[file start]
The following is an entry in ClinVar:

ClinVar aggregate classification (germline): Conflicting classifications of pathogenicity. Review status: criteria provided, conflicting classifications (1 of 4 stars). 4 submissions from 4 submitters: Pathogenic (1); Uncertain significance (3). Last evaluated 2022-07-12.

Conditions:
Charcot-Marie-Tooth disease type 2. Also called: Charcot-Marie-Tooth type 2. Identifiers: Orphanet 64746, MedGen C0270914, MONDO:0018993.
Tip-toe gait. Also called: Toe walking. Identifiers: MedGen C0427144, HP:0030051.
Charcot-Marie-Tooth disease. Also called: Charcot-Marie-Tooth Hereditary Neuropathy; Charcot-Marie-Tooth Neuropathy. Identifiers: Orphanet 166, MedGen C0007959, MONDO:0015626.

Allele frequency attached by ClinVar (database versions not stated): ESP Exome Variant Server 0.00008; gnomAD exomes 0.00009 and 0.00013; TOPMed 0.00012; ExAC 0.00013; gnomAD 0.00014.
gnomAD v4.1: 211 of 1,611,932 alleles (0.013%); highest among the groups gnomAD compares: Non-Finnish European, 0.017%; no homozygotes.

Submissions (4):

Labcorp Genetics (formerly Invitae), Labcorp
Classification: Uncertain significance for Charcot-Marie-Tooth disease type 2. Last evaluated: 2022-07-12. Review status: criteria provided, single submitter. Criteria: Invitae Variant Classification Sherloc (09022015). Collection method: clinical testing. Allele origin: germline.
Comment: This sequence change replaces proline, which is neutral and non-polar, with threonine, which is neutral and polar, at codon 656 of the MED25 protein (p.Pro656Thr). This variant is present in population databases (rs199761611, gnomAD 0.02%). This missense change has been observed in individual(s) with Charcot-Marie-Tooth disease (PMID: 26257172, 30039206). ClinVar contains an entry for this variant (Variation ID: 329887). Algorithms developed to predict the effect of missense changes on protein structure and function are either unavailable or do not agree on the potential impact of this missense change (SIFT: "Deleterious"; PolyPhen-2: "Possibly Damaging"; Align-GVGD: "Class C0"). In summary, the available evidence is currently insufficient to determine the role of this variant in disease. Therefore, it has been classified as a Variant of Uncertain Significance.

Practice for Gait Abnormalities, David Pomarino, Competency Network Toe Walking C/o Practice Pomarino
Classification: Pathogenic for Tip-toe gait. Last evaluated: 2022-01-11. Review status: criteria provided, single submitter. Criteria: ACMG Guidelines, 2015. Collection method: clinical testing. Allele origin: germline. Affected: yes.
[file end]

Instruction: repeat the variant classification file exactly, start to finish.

The following is an entry in ClinVar:

ClinVar aggregate classification (germline): Conflicting classifications of pathogenicity. Review status: criteria provided, conflicting classifications (1 of 4 stars). 4 submissions from 4 submitters: Pathogenic (1); Uncertain significance (3). Last evaluated 2022-07-12.

Conditions:
Charcot-Marie-Tooth disease type 2. Also called: Charcot-Marie-Tooth type 2. Identifiers: Orphanet 64746, MedGen C0270914, MONDO:0018993.
Tip-toe gait. Also called: Toe walking. Identifiers: MedGen C0427144, HP:0030051.
Charcot-Marie-Tooth disease. Also called: Charcot-Marie-Tooth Hereditary Neuropathy; Charcot-Marie-Tooth Neuropathy. Identifiers: Orphanet 166, MedGen C0007959, MONDO:0015626.

Allele frequency attached by ClinVar (database versions not stated): ESP Exome Variant Server 0.00008; gnomAD exomes 0.00009 and 0.00013; TOPMed 0.00012; ExAC 0.00013; gnomAD 0.00014.
gnomAD v4.1: 211 of 1,611,932 alleles (0.013%); highest among the groups gnomAD compares: Non-Finnish European, 0.017%; no homozygotes.

Submissions (4):

Labcorp Genetics (formerly Invitae), Labcorp
Classification: Uncertain significance for Charcot-Marie-Tooth disease type 2. Last evaluated: 2022-07-12. Review status: criteria provided, single submitter. Criteria: Invitae Variant Classification Sherloc (09022015). Collection method: clinical testing. Allele origin: germline.
Comment: This sequence change replaces proline, which is neutral and non-polar, with threonine, which is neutral and polar, at codon 656 of the MED25 protein (p.Pro656Thr). This variant is present in population databases (rs199761611, gnomAD 0.02%). This missense change has been observed in individual(s) with Charcot-Marie-Tooth disease (PMID: 26257172, 30039206). ClinVar contains an entry for this variant (Variation ID: 329887). Algorithms developed to predict the effect of missense changes on protein structure and function are either unavailable or do not agree on the potential impact of this missense change (SIFT: "Deleterious"; PolyPhen-2: "Possibly Damaging"; Align-GVGD: "Class C0"). In summary, the available evidence is currently insufficient to determine the role of this variant in disease. Therefore, it has been classified as a Variant of Uncertain Significance.

Practice for Gait Abnormalities, David Pomarino, Competency Network Toe Walking C/o Practice Pomarino
Classification: Pathogenic for Tip-toe gait. Last evaluated: 2022-01-11. Review status: criteria provided, single submitter. Criteria: ACMG Guidelines, 2015. Collection method: clinical testing. Allele origin: germline. Affected: yes.